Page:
Mark Bauerlein desribes it this way:
"After Nixon crushed McGovern in the 1972 election, the film critic Pauline Kael made a remark that has become a touchstone among conservatives. 'I don't know how Richard Nixon could have won,' she marveled. 'I don't know anybody who voted for him.'
"While the second sentence indicates the sheltered habitat of the Manhattan intellectual, the first signifies what social scientists call the False Consensus Effect. That effect occurs when people think that the collective opinion of their own group matches that of the larger population. If the members of a group reach a consensus and rarely encounter those who dispute it, they tend to believe that everybody thinks the same way."
Mr Bauerlein is writing for the Chronicle of Higher Education, but the effect can be heard within any enclosed community -- including our very own CAD communities. You hear it from members of CAD users groups, from employess of CAD companies, and from attendees at CAD-specific conferences.
Here is one way that F.C.E works: several years ago I reported on the fall-out from a CAD vendor's announcement at a trade show. An executive blasted me an email (written at 6am!) on how I misinterpreted the company's intentions. His company could do no wrong. Six months later, I heard through an intermediary that the fellow had left the company, and now that he was on the outside, saw that my analysis was correct.
Once false consensus has set in, the next stage is the Law of Group Polarization, a term made up by Cass Sunstein, but also recognized by anthropoligists: The most extreme viewpoint in a FCE group become the norm.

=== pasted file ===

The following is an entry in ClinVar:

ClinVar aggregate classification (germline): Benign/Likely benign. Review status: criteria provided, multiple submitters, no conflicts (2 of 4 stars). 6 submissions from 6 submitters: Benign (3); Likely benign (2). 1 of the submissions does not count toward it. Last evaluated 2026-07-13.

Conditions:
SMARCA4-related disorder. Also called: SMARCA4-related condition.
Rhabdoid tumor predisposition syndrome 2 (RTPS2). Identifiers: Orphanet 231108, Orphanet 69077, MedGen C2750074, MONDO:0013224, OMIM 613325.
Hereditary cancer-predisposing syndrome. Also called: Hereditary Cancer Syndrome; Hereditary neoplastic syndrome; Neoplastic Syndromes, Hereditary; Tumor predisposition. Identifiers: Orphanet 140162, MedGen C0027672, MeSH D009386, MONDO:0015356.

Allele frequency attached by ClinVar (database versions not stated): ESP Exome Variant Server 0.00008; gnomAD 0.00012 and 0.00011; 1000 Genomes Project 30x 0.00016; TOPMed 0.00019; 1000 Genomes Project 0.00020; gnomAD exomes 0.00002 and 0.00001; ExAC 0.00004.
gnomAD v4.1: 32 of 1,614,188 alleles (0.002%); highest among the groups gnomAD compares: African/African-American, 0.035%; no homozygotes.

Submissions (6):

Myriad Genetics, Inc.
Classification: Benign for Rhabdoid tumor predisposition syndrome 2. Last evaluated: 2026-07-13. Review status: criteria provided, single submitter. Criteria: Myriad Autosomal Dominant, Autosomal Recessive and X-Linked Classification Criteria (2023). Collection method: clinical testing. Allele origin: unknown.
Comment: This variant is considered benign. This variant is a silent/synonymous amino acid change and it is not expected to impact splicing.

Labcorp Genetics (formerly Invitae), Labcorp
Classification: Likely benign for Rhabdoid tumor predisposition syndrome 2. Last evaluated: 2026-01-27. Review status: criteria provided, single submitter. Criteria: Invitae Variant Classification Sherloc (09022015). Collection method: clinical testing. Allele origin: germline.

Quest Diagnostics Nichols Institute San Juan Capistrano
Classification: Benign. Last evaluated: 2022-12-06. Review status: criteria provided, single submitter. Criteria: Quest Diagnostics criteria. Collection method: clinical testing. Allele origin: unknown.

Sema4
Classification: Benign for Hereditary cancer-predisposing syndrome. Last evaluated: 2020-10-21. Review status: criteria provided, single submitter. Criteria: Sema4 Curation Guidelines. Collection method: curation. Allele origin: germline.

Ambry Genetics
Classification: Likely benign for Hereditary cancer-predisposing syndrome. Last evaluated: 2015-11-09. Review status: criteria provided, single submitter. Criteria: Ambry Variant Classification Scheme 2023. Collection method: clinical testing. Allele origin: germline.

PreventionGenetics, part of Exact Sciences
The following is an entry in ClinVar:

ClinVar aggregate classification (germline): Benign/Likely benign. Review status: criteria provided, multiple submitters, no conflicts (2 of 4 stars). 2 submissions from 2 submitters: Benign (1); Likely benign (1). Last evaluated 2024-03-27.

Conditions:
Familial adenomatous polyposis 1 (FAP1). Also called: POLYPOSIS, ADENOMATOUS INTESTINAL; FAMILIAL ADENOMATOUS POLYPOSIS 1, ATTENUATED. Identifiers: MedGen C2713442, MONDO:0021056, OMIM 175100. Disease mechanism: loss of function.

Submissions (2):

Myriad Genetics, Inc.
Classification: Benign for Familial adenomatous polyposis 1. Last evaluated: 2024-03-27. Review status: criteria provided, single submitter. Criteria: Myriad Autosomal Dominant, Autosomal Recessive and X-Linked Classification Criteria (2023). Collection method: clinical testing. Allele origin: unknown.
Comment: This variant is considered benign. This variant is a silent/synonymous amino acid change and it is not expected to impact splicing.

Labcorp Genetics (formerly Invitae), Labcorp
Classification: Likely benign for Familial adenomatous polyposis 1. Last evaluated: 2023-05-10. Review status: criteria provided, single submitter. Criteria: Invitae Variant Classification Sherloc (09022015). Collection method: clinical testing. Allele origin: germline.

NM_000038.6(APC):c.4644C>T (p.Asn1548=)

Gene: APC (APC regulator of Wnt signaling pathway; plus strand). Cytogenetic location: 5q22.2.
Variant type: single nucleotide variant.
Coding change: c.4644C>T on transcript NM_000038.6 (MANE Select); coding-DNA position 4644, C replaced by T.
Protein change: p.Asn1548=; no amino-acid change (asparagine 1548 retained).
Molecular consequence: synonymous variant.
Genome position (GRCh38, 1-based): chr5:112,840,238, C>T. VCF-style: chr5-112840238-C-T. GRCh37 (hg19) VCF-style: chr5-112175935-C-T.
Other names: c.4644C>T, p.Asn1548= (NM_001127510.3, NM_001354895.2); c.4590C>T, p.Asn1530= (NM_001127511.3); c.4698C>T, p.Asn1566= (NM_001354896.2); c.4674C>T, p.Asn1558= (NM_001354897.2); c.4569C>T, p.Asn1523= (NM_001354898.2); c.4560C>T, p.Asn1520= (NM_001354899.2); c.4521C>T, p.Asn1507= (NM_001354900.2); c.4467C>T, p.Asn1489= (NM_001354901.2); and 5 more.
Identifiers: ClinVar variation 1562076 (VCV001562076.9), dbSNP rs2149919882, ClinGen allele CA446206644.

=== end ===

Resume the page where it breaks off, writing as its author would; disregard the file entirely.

We frequently see examples of the L.G.P effect in numbers. Every organization likes to be larger, so it attempts to pass on the largest-sounding statistics. "Nearly two thousand" becomes "2,000" becomes "nearly three thousand." Through consensus, opinion becomes fact.
And once fact, it can never decrease in value. You know the effect has a strong hold when an organization reacts angrily at any suggestion its numbers are overblown. Woe to him who counterpolarizes the consensus by remarking, "Well, actually, it was less than 2,000."
CAD is not life; the trend toward CAD-specific conferences -- Autodesk University, Bentley Experience, SolidWorks World, UGS Something-or-other, COE -- has its disturbing side: you only hear the thoughts and opinions of like-minded customers. Events like NDES, the old A/E/C Systems, and COFES present CAD in its wonderful variety. "Disagreeing is more challenging than agreeing," sums up Julia Gorin.
And one of the roles of upFront.eZine, I trust, is to puncture FCE and LGP. What other publication is disagreeable enough to raise these issues, eh?